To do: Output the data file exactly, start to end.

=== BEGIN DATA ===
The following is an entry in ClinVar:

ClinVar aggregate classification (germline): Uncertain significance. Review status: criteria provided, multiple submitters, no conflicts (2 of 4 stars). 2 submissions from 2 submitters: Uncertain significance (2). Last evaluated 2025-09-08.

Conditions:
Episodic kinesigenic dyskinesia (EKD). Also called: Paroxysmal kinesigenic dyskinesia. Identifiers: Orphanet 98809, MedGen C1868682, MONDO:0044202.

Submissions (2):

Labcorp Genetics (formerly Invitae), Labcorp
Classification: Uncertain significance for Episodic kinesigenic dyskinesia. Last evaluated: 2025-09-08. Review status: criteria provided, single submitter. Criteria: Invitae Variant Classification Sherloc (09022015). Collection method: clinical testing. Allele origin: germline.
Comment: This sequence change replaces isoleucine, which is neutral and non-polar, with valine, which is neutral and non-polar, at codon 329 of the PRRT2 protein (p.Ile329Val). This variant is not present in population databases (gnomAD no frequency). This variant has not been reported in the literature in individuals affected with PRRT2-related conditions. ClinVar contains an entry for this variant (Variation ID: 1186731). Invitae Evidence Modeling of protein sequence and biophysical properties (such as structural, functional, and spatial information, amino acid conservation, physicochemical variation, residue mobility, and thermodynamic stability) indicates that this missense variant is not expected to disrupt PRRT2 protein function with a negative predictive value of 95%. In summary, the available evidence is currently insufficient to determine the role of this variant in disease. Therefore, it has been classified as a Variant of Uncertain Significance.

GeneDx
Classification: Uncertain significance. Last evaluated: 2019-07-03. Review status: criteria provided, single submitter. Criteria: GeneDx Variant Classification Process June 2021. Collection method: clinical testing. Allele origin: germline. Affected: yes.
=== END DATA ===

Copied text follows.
The following is an entry in ClinVar:

ClinVar aggregate classification (germline): Uncertain significance. Review status: criteria provided, multiple submitters, no conflicts (2 of 4 stars). 2 submissions from 2 submitters: Uncertain significance (2). Last evaluated 2025-09-08.

Conditions:
Episodic kinesigenic dyskinesia (EKD). Also called: Paroxysmal kinesigenic dyskinesia. Identifiers: Orphanet 98809, MedGen C1868682, MONDO:0044202.

Submissions (2):

Labcorp Genetics (formerly Invitae), Labcorp
Classification: Uncertain significance for Episodic kinesigenic dyskinesia. Last evaluated: 2025-09-08. Review status: criteria provided, single submitter. Criteria: Invitae Variant Classification Sherloc (09022015). Collection method: clinical testing. Allele origin: germline.
Comment: This sequence change replaces isoleucine, which is neutral and non-polar, with valine, which is neutral and non-polar, at codon 329 of the PRRT2 protein (p.Ile329Val). This variant is not present in population databases (gnomAD no frequency). This variant has not been reported in the literature in individuals affected with PRRT2-related conditions. ClinVar contains an entry for this variant (Variation ID: 1186731). Invitae Evidence Modeling of protein sequence and biophysical properties (such as structural, functional, and spatial information, amino acid conservation, physicochemical variation, residue mobility, and thermodynamic stability) indicates that this missense variant is not expected to disrupt PRRT2 protein function with a negative predictive value of 95%. In summary, the available evidence is currently insufficient to determine the role of this variant in disease. Therefore, it has been classified as a Variant of Uncertain Significance.

GeneDx
Classification: Uncertain significance. Last evaluated: 2019-07-03. Review status: criteria provided, single submitter. Criteria: GeneDx Variant Classification Process June 2021. Collection method: clinical testing. Allele origin: germline. Affected: yes.